Acta Med. 2021, 64: 77-84

Innervation Patterns of the Pronator Teres Muscle and Their Possible Role in Neurotization: A Systematic Review of Cadaveric Studies

Bhagath Kumar Potua, M. V. Ravishankarb

aDepartment of Anatomy, College of Medicine and Medical Sciences, Arabian Gulf University, Kingdom of Bahrain
bDepartment of Anatomy, JSS Medical College, JSS Academy of Higher Education and Research, Mysuru, Karnataka, India

Received November 14, 2020
Accepted April 14, 2021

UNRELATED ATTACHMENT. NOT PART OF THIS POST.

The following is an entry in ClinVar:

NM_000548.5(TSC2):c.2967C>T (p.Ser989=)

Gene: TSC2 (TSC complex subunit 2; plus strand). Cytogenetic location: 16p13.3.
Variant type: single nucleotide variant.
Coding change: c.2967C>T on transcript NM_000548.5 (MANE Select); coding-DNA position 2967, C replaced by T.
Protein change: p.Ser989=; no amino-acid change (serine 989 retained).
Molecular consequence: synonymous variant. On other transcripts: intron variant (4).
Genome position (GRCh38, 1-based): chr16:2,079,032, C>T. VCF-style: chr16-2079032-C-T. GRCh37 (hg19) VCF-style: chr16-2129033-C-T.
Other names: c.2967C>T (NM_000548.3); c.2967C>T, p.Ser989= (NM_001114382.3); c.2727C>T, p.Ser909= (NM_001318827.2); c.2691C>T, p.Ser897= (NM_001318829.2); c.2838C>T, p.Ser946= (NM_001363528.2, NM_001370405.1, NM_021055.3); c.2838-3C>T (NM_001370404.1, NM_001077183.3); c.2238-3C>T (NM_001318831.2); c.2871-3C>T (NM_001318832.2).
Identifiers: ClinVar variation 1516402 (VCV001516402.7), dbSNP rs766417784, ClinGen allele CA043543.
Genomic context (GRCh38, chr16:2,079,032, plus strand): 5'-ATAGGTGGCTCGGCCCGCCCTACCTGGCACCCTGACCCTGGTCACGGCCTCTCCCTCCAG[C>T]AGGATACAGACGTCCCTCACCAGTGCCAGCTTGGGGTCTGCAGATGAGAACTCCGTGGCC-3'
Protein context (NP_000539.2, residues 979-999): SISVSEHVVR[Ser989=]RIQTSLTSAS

Background: Contrary to the classic anatomical description, many recent studies have reported wide variations in branching patterns and location of motor branches that are supplying the pronator teres muscle. To understand these variations and their implications in surgical procedures of the nerve transfers, a systematic review was performed on the innervation of pronator teres muscle from cadaveric studies.Methods: A systematic literature search was performed in databases such as Medline, PubMed, Google Scholar, SciELO, ScienceDirect, Cochrane reviews and orthopedics textbooks using the search terms “pronator teres nerve branches”; AND “number” OR “location” OR “length” OR “diameter” yielded 545 article links. Articles were evaluated according to PRISMA guidelines. Results: A total of twenty cadaveric studies including 648 branches have registered 52.9% of two branch innervation pattern followed by 31.3%-single branch pattern; 13.5%-three branch pattern; 1.7%-four branch pattern, and 0.4%-five branch patterns, respectively. Of the 403 branches studied for their location in relation with the humeral intercondylar line, most branches were located distal to the line (50.3%), followed by 32.7% (proximal to it) and 16.8% at the line, respectively. The distance of branches located proximal and distal to humeral intercondylar line was in the range of 1.25–10 cm, and 1.1–7.5 cm, respectively. The mean length and diameter of nerves reported were 4.37 ± 2.43 cm, and 1.5 mm, respectively. Conclusions: Our data defined the morphometrics of nerve branches and they often met the required diameter for neurotization procedures. Our findings also demonstrated that the morphometrics, branching pattern and their location vary between populations and this information is very vital for surgeons during the nerve transfers.


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